HTC Android Deal Could Pay Off for Microsoft, Not Google
By David Coursey, PCWorld
Microsoft may be on its way to earning a percentage of every Android handset sold, something even Google hasn’t accomplished.
Here’s how it works: For licensing its intellectual property to Nexus One maker HTC, Microsoft will receive an unspecified royalty, presumably on each Android handset that HTC sells. HTC may also receive help in its legal battle with Apple, although that remains to be seen.
Microsoft claims Android violates its intellectual property, although it has yet to specify the patents involved. Redmond has previously made similar noises about Linux, a close relative of Android. The difference this time is that Microsoft appears to be following up on its claims.
Apple makes the same claim and has already sued HTC and Nokia over iPhone patents, claiming the makers’ smartphones violate its intellectual property. Nokia, for its part, has countersued Apple.
It’s worth noting that neither Apple nor Microsoft appear to be threatening Google directly. And for each company, the motivation to challenge Android indirectly is different.
Apple, presumably, would prefer for Android to simply vanish. It has nothing to gain by not suing, if only to give smartphone manufacturers second thoughts about the Google OS.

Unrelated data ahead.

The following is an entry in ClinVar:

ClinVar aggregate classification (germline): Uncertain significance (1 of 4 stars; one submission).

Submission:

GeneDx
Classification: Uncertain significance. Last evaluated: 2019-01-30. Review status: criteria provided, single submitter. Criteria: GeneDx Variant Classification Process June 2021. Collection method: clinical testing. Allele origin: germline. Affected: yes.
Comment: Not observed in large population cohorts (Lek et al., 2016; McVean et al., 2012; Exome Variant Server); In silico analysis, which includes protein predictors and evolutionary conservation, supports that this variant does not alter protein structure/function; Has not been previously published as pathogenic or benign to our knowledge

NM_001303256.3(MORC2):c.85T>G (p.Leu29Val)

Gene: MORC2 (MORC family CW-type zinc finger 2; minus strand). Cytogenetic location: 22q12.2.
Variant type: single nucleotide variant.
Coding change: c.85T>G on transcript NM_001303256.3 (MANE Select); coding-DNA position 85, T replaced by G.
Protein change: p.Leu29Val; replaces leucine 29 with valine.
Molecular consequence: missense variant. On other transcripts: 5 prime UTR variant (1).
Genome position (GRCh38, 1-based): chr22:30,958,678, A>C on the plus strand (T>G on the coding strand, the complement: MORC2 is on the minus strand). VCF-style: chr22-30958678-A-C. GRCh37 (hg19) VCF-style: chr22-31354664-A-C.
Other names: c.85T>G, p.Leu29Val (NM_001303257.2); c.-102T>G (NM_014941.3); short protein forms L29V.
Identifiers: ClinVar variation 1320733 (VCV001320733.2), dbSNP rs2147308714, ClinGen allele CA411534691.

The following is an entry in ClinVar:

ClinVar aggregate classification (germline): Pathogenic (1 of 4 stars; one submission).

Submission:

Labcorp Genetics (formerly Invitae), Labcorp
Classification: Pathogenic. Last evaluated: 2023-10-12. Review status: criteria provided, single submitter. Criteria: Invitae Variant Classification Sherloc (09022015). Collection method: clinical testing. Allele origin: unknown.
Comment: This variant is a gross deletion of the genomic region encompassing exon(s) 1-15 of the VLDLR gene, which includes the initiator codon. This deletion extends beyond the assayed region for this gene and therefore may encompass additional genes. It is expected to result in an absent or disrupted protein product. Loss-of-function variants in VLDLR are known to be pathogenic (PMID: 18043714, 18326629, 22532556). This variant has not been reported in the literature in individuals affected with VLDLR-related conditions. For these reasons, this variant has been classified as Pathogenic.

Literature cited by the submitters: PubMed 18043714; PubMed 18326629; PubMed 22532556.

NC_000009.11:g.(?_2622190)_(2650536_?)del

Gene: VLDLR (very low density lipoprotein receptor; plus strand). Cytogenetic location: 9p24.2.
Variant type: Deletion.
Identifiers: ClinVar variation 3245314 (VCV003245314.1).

Meanwhile, the Microsoft agreement, and HTC’s tacit admission that Android handsets need a Microsoft intellectual property license, is a warning to other Android manufacturers that they too need to ante up to Redmond.
Or is it?
First, none of the details are public. We don’t know the specific patents HTC has licensed or how much it is paying Microsoft. Given that Microsoft and HTC are BFFs, based on the Taiwan company’s longtime support for Microsoft smartphones, it is possible the deal is actually cash neutral and no money changes hands.
If I were in the Android handset business, I’d start looking over my shoulder and making a deal with Redmond. Not that Microsoft is likely to sue, but you never know. With Apple already suing HTC over Android, all a company needs is having to deal with Apple’s and Microsoft’s lawyers at the same time. Would Android really be worth it?
Still, as long as it keeps trying to popularize its Windows Phone OS, Microsoft would not want to anger anyone who might possibly build a Windows smartphone.
And that could be the point: Suppose a smartphone manufacturer’s Windows Phone OS licenses also included patent protection for its Android phones, too?
Such an arrangement might be used to “convince” (as “coerce” is such an ugly word) Android manufacturers to add Windows phones to their product lines. It could also allow Microsoft to, yes, record a bit of revenue for every Android smartphone sold–provided manufacturers license its IP.
Here’s another angle: Without knowing the specific intellectual property involved, it’s possible that having a Microsoft license could allow a manufacturer to claim immunity from Apple’s claims. This could add a layer of complexity to Apple’s challenge to HTC and, potentially, other companies, as well.
Or maybe Android smartphone manufacturers will just look at the Microsoft/HTC agreement and yawn.
I am not saying any of this is happening or will happen, but if I were Microsoft I’d use patent protection as a way to reward my friends.
And, if necessary, punish my enemies.
As for Google, once Apple and Microsoft are done extracting royalties, building an Android phone might someday be as expensive as licensing a smartphone OS from Microsoft or Apple. With Google earning not a dime in the deal.